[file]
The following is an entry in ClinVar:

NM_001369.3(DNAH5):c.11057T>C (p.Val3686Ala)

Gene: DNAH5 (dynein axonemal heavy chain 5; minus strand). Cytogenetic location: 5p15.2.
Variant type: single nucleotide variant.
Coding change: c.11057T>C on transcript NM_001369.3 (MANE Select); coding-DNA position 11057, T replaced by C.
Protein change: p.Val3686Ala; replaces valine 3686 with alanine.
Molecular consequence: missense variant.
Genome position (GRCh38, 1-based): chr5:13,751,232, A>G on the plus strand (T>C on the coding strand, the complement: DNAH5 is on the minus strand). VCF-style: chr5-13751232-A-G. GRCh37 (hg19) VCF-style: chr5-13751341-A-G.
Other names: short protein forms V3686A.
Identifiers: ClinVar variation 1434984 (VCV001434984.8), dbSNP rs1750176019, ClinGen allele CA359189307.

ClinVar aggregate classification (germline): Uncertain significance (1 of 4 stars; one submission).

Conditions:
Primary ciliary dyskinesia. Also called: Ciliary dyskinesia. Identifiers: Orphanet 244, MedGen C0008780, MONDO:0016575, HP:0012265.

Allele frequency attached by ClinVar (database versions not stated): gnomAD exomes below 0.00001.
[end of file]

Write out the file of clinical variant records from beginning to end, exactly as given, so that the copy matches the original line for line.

The following is an entry in ClinVar:

NM_001369.3(DNAH5):c.11057T>C (p.Val3686Ala)

Gene: DNAH5 (dynein axonemal heavy chain 5; minus strand). Cytogenetic location: 5p15.2.
Variant type: single nucleotide variant.
Coding change: c.11057T>C on transcript NM_001369.3 (MANE Select); coding-DNA position 11057, T replaced by C.
Protein change: p.Val3686Ala; replaces valine 3686 with alanine.
Molecular consequence: missense variant.
Genome position (GRCh38, 1-based): chr5:13,751,232, A>G on the plus strand (T>C on the coding strand, the complement: DNAH5 is on the minus strand). VCF-style: chr5-13751232-A-G. GRCh37 (hg19) VCF-style: chr5-13751341-A-G.
Other names: short protein forms V3686A.
Identifiers: ClinVar variation 1434984 (VCV001434984.8), dbSNP rs1750176019, ClinGen allele CA359189307.

ClinVar aggregate classification (germline): Uncertain significance (1 of 4 stars; one submission).

Conditions:
Primary ciliary dyskinesia. Also called: Ciliary dyskinesia. Identifiers: Orphanet 244, MedGen C0008780, MONDO:0016575, HP:0012265.

Allele frequency attached by ClinVar (database versions not stated): gnomAD exomes below 0.00001.